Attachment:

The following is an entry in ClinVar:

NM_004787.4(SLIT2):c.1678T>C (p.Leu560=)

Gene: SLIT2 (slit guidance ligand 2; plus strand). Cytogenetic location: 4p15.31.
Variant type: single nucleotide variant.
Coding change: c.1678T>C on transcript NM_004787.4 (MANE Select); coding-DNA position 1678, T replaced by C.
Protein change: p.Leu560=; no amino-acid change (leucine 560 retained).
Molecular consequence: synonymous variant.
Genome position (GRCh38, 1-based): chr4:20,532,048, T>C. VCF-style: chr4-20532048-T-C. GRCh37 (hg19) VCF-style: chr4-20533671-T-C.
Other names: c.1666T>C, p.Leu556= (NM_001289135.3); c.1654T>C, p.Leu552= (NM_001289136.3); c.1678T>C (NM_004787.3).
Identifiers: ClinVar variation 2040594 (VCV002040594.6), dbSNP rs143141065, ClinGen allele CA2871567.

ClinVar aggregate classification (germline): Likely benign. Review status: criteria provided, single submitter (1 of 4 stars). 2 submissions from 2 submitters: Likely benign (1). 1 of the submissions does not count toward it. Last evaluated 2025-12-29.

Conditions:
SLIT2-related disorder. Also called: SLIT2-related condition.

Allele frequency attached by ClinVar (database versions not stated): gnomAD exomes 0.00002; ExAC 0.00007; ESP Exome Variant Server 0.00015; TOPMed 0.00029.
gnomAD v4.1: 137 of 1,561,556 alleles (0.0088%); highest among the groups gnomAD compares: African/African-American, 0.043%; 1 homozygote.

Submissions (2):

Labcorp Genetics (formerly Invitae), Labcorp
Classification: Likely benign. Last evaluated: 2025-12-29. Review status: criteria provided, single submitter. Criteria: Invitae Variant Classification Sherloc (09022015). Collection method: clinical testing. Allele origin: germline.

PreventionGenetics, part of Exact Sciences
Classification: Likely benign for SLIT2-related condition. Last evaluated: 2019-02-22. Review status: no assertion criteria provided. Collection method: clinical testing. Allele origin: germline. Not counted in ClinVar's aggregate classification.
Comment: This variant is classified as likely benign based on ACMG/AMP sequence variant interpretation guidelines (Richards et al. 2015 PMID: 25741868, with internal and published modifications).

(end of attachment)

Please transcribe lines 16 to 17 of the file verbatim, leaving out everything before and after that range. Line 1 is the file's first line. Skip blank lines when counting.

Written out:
Submissions (2):

Labcorp Genetics (formerly Invitae), Labcorp